Over the last year, my film criticism has evolved from optimistic to just above prudish, and I blame the modern trailer formula, which condenses a film to a highlight reel. I’m also aware I mention trailers in all of my film reviews, so for the sake of Seth Gordon’s go at “Baywatch,” I’ll speak bluntly. If you are familiar with any film starring Zac Efron and Dwayne “The Rock” Johnson made in the last 4 years (see “Neighbors” and “The Fate of the Furious”), you will be prepared for “Baywatch” and the checklist of sun’s out-guns out gags you’d expect from a film based on the 90’s television drama of the same name.
That said, I think what I enjoyed most about this revival/parody (?) was its self-awareness. Even if you’ve never seen an episode of the original series with David Hasselhoff and Pamela Anderson (who both make appearances in this film), you at least think of minimal swimwear, Coppertone and slow motion shots. The film knows what it is and what audiences expect of it, and it is exactly what the trailers make it out to be: the world’s longest dick joke (no pun intended).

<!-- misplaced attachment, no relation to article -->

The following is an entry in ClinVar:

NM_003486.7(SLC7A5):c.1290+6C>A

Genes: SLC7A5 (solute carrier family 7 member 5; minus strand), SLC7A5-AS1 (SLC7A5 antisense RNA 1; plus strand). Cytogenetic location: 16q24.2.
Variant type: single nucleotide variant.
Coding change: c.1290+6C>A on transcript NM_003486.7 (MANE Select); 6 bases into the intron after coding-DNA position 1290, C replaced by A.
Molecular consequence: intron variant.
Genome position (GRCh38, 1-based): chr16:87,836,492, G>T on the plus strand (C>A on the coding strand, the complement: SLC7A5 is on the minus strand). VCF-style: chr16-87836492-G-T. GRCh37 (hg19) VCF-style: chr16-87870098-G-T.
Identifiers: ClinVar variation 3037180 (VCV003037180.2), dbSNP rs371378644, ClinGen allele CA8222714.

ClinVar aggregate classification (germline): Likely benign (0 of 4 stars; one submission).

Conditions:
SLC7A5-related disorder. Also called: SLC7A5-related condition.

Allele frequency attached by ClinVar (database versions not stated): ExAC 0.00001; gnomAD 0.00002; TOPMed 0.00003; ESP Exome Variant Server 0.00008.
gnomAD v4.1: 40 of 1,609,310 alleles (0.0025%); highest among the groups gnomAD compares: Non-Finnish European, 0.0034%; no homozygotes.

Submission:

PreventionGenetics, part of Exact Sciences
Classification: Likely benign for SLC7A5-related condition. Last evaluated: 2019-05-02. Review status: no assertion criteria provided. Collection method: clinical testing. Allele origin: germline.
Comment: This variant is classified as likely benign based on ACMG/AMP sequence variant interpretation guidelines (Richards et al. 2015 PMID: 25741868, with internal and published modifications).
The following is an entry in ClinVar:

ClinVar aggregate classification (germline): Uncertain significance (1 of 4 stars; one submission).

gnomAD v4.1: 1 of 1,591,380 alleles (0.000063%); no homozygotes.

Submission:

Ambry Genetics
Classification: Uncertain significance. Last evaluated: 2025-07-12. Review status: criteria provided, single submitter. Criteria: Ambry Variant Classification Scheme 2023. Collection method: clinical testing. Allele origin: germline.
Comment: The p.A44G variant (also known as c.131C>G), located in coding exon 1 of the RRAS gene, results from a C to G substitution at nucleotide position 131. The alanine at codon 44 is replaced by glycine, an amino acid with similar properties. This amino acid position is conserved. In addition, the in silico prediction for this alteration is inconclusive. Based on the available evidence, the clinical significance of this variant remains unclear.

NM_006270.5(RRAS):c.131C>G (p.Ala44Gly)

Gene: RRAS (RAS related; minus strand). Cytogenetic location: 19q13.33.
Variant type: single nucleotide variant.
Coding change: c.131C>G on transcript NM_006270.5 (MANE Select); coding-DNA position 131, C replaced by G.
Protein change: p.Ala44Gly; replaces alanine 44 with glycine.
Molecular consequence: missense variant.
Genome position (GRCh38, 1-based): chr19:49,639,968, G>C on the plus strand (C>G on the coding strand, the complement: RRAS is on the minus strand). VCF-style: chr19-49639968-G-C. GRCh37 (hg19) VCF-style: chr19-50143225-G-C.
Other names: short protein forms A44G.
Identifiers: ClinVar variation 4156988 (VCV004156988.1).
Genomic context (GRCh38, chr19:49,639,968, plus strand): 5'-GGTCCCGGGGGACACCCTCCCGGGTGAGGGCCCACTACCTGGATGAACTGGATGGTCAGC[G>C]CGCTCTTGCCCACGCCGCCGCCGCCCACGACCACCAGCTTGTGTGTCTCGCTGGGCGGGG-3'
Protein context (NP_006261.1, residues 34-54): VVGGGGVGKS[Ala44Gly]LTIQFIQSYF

Johnson plays Lt. Mitch Buchannon, leader of a team of elite lifeguards (Ilfenesh Hadera and Kelly Rohrbach) charged with protecting an ambiguous “bay” and its beach bums. Efron shows up as Matt Brody, a washed-up, former Olympic swimmer with two gold medals and a “me” attitude.
He and Buchannon clash over lifeguard tryouts, start to bond over lifeguard lessons and then save the day and the bay from the drug-dealing ways of Priyanka Chopra’s Victoria Leeds.
The plot’s predictable, but that’s the part I enjoyed the most. What? You were expecting a profound, philosophical and in-depth plot with political commentary? Relax, this is “Baywatch,” not a remake of the original IP, but still a good-looking hard-R excuse to buy a red bathing suit. Just look at all that beach. Look at all the hot extras, the hot leads, the hot sun. There’s also the appeal of watching the real star of the film, Tybee Island’s coastline, where almost all of the beach scenes were shot in February 2016. Everything is attractive, and thankfully, most of the material is funny.
I know kids love Johnson, but this R-rating should be taken seriously. The language features the usual but not superfluous f-bombs, but there is a morgue scene during which a male corpse’s genitals are explicitly examined. At first, I thought it was a bit tasteless, but once the shock passed, it became an unexpectedly funny moment that was just long enough for Efron to show off his range of disturbed expressions and Johnson to be the sturdy, trustworthy counterpart.
To be fair, “Baywatch” sports a pinch of class with a few nods and winks to let you know its absurdity is intentional and the premise will make critics roll their eyes. I think there’s some charm in that. In fact, I may see it again.